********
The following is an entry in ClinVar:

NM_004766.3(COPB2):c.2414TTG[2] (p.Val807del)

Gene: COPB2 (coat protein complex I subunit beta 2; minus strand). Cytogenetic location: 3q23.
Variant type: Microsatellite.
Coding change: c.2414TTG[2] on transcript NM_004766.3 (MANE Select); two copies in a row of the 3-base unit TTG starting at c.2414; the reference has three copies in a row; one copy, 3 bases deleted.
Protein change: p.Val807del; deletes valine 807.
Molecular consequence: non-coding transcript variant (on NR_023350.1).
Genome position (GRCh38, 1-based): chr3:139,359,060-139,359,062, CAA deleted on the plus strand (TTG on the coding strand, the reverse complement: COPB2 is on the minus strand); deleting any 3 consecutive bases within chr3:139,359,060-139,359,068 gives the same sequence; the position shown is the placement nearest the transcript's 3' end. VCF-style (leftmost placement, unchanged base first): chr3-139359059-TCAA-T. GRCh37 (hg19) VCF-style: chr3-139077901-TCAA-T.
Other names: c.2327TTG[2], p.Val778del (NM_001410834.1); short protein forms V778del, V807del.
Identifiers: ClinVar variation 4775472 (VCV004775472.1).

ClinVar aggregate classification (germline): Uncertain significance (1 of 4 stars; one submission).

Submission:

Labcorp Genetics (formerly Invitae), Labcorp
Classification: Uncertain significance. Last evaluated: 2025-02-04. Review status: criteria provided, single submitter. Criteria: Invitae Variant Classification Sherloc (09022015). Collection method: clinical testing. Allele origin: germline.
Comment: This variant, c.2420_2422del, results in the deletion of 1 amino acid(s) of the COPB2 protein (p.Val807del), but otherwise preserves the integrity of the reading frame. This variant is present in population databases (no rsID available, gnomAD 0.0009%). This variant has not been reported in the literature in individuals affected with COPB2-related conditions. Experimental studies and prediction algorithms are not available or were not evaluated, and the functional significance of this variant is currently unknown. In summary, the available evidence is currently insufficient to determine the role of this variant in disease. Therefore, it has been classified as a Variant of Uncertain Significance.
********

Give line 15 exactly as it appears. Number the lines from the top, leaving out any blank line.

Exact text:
Comment: This variant, c.2420_2422del, results in the deletion of 1 amino acid(s) of the COPB2 protein (p.Val807del), but otherwise preserves the integrity of the reading frame. This variant is present in population databases (no rsID available, gnomAD 0.0009%). This variant has not been reported in the literature in individuals affected with COPB2-related conditions. Experimental studies and prediction algorithms are not available or were not evaluated, and the functional significance of this variant is currently unknown. In summary, the available evidence is currently insufficient to determine the role of this variant in disease. Therefore, it has been classified as a Variant of Uncertain Significance.